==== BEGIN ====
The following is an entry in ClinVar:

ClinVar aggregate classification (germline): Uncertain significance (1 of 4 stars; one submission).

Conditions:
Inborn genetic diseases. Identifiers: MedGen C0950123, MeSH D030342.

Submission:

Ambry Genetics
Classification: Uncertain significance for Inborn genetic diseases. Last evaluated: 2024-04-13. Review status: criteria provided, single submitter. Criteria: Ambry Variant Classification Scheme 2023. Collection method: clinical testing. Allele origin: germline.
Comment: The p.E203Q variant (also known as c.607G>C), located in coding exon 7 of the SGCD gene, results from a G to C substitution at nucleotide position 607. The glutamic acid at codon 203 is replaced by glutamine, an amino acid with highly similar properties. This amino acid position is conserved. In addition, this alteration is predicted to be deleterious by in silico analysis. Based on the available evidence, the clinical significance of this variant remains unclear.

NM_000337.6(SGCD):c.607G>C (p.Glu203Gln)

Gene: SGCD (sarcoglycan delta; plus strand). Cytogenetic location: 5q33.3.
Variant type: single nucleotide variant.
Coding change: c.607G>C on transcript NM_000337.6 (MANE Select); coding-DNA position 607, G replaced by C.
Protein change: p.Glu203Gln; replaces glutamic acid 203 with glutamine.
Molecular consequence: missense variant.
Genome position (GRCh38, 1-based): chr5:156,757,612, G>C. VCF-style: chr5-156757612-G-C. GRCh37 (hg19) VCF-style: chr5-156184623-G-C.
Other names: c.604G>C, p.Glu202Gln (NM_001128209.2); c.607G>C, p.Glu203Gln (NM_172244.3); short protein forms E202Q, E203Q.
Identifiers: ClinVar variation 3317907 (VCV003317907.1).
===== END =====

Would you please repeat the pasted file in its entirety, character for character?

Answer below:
The following is an entry in ClinVar:

ClinVar aggregate classification (germline): Uncertain significance (1 of 4 stars; one submission).

Conditions:
Inborn genetic diseases. Identifiers: MedGen C0950123, MeSH D030342.

Submission:

Ambry Genetics
Classification: Uncertain significance for Inborn genetic diseases. Last evaluated: 2024-04-13. Review status: criteria provided, single submitter. Criteria: Ambry Variant Classification Scheme 2023. Collection method: clinical testing. Allele origin: germline.
Comment: The p.E203Q variant (also known as c.607G>C), located in coding exon 7 of the SGCD gene, results from a G to C substitution at nucleotide position 607. The glutamic acid at codon 203 is replaced by glutamine, an amino acid with highly similar properties. This amino acid position is conserved. In addition, this alteration is predicted to be deleterious by in silico analysis. Based on the available evidence, the clinical significance of this variant remains unclear.

NM_000337.6(SGCD):c.607G>C (p.Glu203Gln)

Gene: SGCD (sarcoglycan delta; plus strand). Cytogenetic location: 5q33.3.
Variant type: single nucleotide variant.
Coding change: c.607G>C on transcript NM_000337.6 (MANE Select); coding-DNA position 607, G replaced by C.
Protein change: p.Glu203Gln; replaces glutamic acid 203 with glutamine.
Molecular consequence: missense variant.
Genome position (GRCh38, 1-based): chr5:156,757,612, G>C. VCF-style: chr5-156757612-G-C. GRCh37 (hg19) VCF-style: chr5-156184623-G-C.
Other names: c.604G>C, p.Glu202Gln (NM_001128209.2); c.607G>C, p.Glu203Gln (NM_172244.3); short protein forms E202Q, E203Q.
Identifiers: ClinVar variation 3317907 (VCV003317907.1).